During early 70’s, I was in search of JD parts to an old 1924 H-D basket case I had picked up low priced in an AMC meet in Schenectady, in the big apple. After much searching, I discovered Bill’s Custom Cycles in Bloomsburg, Pennsylvania. A call confirmed they had many of the components I’d been trying to find, so I took my mother’s car, grabbed my buddy Ricky Politi, and off we went to rural Pennsylvania on the hunt for a biker’s gold! Found in a block building somewhere near the highway, I felt hesitant of what to expect from the shop. As I went in, the building opened up into a large room, the angels started to come down singing, and bright light flashed and focused in one spot from the heavens. I realized that I was indeed in the correct place.

I found showcases stuffed with old saved motors, NOS Harley components in those wonderful black and orange bins, an alcove of good old riding hats, and a protracted, L-shaped counter with shelves filled with stuff behind it. Dispersed over the big space were refurbished Barleys of each and every design: Knuckleheads, Panheads, 45s, a ServiCar, a few Indians. Where ever you look and it was certainly there. Bill Morris, the owner, specialized in buying classic Harley Davidson vendors that have gone out of business. Bill’s shop was loaded with NOS components coming from all eras. Bill also specialized in purchasing a lot of other stuff and would likely buy out anything classic that he preferred; his catalogue expanded to huge proportions!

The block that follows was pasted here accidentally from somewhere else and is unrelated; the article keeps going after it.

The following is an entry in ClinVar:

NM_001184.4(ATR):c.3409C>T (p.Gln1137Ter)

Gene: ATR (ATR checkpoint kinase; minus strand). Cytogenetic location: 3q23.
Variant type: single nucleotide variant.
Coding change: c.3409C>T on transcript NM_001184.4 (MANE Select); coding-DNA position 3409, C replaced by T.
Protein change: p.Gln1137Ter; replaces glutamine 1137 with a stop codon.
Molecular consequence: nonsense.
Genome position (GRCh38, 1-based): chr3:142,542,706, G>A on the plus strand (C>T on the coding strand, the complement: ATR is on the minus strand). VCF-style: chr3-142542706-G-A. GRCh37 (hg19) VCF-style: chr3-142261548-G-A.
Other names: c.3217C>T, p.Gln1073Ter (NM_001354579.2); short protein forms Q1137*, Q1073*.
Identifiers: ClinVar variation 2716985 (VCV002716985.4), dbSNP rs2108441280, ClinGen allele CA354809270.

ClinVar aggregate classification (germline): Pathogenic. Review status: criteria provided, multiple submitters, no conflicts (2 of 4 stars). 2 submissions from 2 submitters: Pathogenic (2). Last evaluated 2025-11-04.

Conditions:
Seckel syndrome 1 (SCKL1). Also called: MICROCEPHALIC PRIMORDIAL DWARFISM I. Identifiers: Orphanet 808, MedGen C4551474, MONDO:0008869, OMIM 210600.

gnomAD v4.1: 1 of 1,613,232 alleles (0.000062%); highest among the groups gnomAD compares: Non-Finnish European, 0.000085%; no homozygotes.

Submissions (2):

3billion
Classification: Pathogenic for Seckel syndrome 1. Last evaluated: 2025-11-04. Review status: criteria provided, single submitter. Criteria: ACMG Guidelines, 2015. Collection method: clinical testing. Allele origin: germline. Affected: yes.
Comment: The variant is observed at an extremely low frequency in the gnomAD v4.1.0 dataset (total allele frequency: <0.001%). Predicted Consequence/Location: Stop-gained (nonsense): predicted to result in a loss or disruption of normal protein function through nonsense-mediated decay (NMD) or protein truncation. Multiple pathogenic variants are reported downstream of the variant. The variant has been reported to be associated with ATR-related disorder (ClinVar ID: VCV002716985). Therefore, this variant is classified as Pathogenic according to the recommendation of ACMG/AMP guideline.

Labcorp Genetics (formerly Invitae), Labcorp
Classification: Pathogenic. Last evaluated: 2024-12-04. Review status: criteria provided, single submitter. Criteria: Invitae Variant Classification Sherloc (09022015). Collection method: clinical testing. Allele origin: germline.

In the late 90’s, he asked himself, what’s the use of all this stuff if you couldn’t feel it, see it, enjoy it, touch it, and easily share it with others? Hence, he started work on what would develop into the first part of his improving museum, identified as Bill’s Old Bike Barn. He used a complete barn he decided to buy and reassembled the interior of the building to house the exhibits, and it appears great as a backdrop where they would present his collection. He stocked the barn which has a huge cross section of bikes and bike collectible items.

Bill discovered that the museum was great for people who definitely are into motorcycles and automobiles, but Bill needed to exhibit something for everybody to ensure the museum generally is a destination for not just bike and automobile enthusiasts but for families too. Bill added a couple more buildings, now totaling 45,000 sq/ft. and filled them with a bunch of other collectible merchandise to fascinate even the most discerning antique enthusiasts.

He prepared an enormous collection of antiques in a series of shops that look like a little town called Billville, which includes anything from a 1939 World’s Fair bar, to an office pf the mayor, to a post office and anything in between! The museum is totally awesome, so take the whole family with you, and plan on spending a day to take it all in. Certainly, there is something for everyone.

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